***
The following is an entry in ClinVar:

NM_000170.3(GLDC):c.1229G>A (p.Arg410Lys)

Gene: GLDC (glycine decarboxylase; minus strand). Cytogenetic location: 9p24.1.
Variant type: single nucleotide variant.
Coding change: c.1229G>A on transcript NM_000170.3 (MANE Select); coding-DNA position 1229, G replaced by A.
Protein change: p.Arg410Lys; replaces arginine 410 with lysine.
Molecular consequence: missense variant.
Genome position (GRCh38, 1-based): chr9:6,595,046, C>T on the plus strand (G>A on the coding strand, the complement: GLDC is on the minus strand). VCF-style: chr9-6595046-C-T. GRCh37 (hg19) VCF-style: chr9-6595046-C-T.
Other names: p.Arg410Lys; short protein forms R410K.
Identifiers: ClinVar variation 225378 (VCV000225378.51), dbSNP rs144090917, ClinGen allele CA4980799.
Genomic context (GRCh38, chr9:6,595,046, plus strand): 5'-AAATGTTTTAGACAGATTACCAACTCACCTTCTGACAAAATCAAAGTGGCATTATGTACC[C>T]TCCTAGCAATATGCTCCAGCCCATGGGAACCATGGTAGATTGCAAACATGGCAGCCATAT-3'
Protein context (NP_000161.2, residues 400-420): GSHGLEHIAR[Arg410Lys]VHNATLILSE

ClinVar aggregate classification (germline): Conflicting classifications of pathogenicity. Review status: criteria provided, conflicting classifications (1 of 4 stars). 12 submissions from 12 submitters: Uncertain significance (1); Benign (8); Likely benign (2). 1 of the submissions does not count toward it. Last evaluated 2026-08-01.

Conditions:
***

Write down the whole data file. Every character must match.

The following is an entry in ClinVar:

NM_000170.3(GLDC):c.1229G>A (p.Arg410Lys)

Gene: GLDC (glycine decarboxylase; minus strand). Cytogenetic location: 9p24.1.
Variant type: single nucleotide variant.
Coding change: c.1229G>A on transcript NM_000170.3 (MANE Select); coding-DNA position 1229, G replaced by A.
Protein change: p.Arg410Lys; replaces arginine 410 with lysine.
Molecular consequence: missense variant.
Genome position (GRCh38, 1-based): chr9:6,595,046, C>T on the plus strand (G>A on the coding strand, the complement: GLDC is on the minus strand). VCF-style: chr9-6595046-C-T. GRCh37 (hg19) VCF-style: chr9-6595046-C-T.
Other names: p.Arg410Lys; short protein forms R410K.
Identifiers: ClinVar variation 225378 (VCV000225378.51), dbSNP rs144090917, ClinGen allele CA4980799.
Genomic context (GRCh38, chr9:6,595,046, plus strand): 5'-AAATGTTTTAGACAGATTACCAACTCACCTTCTGACAAAATCAAAGTGGCATTATGTACC[C>T]TCCTAGCAATATGCTCCAGCCCATGGGAACCATGGTAGATTGCAAACATGGCAGCCATAT-3'
Protein context (NP_000161.2, residues 400-420): GSHGLEHIAR[Arg410Lys]VHNATLILSE

ClinVar aggregate classification (germline): Conflicting classifications of pathogenicity. Review status: criteria provided, conflicting classifications (1 of 4 stars). 12 submissions from 12 submitters: Uncertain significance (1); Benign (8); Likely benign (2). 1 of the submissions does not count toward it. Last evaluated 2026-08-01.

Conditions: